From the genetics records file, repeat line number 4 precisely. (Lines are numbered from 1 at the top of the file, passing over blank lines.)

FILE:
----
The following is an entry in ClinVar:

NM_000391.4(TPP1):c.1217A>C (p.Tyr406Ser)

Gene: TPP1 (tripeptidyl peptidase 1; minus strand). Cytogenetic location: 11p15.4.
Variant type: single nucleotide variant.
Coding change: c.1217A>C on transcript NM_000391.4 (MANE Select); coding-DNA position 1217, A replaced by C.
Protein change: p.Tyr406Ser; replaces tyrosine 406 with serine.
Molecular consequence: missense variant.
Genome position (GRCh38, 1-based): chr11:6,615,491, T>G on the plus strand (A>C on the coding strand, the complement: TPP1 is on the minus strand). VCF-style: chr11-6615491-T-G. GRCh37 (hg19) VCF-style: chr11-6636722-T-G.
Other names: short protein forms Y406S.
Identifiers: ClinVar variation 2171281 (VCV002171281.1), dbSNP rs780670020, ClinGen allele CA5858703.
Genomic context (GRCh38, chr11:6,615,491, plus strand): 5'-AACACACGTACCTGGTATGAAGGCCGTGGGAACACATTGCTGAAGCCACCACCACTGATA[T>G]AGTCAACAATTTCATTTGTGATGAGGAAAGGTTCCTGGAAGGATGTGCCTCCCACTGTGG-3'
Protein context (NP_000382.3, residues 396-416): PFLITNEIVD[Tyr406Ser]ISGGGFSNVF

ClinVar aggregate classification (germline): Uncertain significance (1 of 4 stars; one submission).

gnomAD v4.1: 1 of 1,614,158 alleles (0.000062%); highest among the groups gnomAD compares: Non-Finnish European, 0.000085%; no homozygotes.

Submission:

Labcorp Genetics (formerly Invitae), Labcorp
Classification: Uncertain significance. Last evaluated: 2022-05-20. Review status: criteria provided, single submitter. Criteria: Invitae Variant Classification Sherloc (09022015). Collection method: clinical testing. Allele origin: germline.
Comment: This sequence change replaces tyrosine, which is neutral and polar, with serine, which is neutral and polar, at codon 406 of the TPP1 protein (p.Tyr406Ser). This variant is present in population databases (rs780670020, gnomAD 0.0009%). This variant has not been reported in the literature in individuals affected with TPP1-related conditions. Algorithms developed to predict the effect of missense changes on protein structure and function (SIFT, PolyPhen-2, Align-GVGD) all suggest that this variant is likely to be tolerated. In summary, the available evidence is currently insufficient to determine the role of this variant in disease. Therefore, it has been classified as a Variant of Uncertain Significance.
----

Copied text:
Variant type: single nucleotide variant.